Other than that unicorn brush, I made it my mission a few years back to purchase all the Canadian Squirrel brushes they had throughout the different brush series. I discovered that the doe shaped brushes were wonderful as highlighter brushes, especially the larger G513 and the S122.

Although other Kumano Fude companies continue to make Canadian Squirrel eyeshadow brushes as well as cheek and face brushes, its noticeable now how this hair is slowly disappearing from other companies brush catalogs. Chikuhodo is also slowly pulling them from their OEM branded brushes like the Artist Series. Koyudo will come out with a few brushes here and there when they have procured enough hair. At the moment Takeda Brush still continues to make Canadian Squirrel eyeshadow, highlighter and blush brushes, but who knows how long their stock will last.

If you’re lucky enough to find any of these brushes still sold in Hakuhodo stores in Japan, pick one up before they’re gone. Its amazingly beautiful hair, not just functional.


Spotlight: Takeda Brush, Inc.

For my very first Spotlight (on fude) post where I will feature different Kumano Brush companies, I chose my favorite fude company: Takeda Brush Inc. It is the oldest continuous “Make-up” brush company in Kumano, Japan. The company was started in 1947 by the father of its current President, Mr. Shiro Takeda.  Japanese Kumano fude brush manufacturing has been in existence for around 180 years, but the first brushes were mainly made for calligraphy. There were also a select few made for Geisha/Maiko and Stage Theatre makeup.

How did brush manufacturing come to Kumano? The story is that farmers had to supplement their income from the off season months and traveled to other cities looking for work. They purchased and resold calligraphy brushes because they were cheap, easy to carry and transport during their travels. As time went by, they learned the techniques of making calligraphy brushes (around 1830’s) and brought home that knowledge. Thus began the fude industry to the region.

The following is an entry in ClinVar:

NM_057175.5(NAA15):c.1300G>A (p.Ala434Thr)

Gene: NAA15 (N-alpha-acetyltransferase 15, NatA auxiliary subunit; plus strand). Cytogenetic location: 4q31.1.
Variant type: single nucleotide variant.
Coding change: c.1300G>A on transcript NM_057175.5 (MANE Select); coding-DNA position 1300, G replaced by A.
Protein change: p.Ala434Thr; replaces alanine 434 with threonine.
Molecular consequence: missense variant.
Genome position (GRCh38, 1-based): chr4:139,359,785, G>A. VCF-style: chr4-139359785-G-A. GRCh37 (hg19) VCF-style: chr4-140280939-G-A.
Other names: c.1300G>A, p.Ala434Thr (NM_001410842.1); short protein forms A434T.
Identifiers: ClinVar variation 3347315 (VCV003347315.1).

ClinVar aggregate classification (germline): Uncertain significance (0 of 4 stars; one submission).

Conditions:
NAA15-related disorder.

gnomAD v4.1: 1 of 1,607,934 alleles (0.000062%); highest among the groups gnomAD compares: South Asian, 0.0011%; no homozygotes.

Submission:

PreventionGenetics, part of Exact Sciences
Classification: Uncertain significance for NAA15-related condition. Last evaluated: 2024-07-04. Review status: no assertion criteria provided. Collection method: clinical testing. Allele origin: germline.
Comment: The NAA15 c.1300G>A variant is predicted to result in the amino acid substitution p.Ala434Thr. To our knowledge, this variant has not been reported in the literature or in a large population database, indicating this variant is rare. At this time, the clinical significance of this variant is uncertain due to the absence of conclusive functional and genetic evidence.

I have many reasons why Takeda is my favorite brush manufacturer. Their history and origins after WWII, the small family run business aspect, the closeness to their customers, attention to detail and knowledge and their impeccable first rate hair and willingness to customize standard lines to your taste or create your own idea for a custom brush are just some of the reasons why I love them.

The very first Takeda brushes I purchased were a custom made Canadian Squirrel set made with maple handles. The handles had a two month back order wait so you can imagine how much patience I had to have before I saw the final product. During that time I had all sorts of questions and was very surprised and then pleased at how open they were to answer my questions regarding the hair, the handles and general questions about the company that piqued my curiosity.

You see, Takeda does not have a very english friendly nor user friendly website. They still use old fashion email for customers ordering online and from overseas. During the two months as I waited for any previews of the brushes I ordered, I played with their website, hit all the links and had Google Translate to help me find most of their standard brush lines and garner a bit of the companies history. My suggestion to anyone curious about this company is to really lose yourself doing this for some time before you send off an email requesting information. Takeda uses emails mostly for brush orders and they may be slow to respond. One must not forget the time difference but also the volumes of orders and questions placed this way.

Custom vs. Standard Lines

Takeda has a limited choice in handle designs. The Red Camellia series (winner of the Good Design Award 2017) is one of the most attractive standard lines. Brushes are also available with short and long black handles, pearl pink handles and the beautiful Canadian Maple handles. They also have a variety of limited brushes in tortoise and clear and colored plastic. You can customize handles with the Takeda Logo/Kanji, have your name engraved or even the brush number if you wish. Their engraving can also be done in different colours. Takeda will show you an array of poster colour paints that can be used if asked. Retractable brushes can also be engraved. The best part is you can always ask if something can be done or if you have an idea of how you’d like the brush handle to look.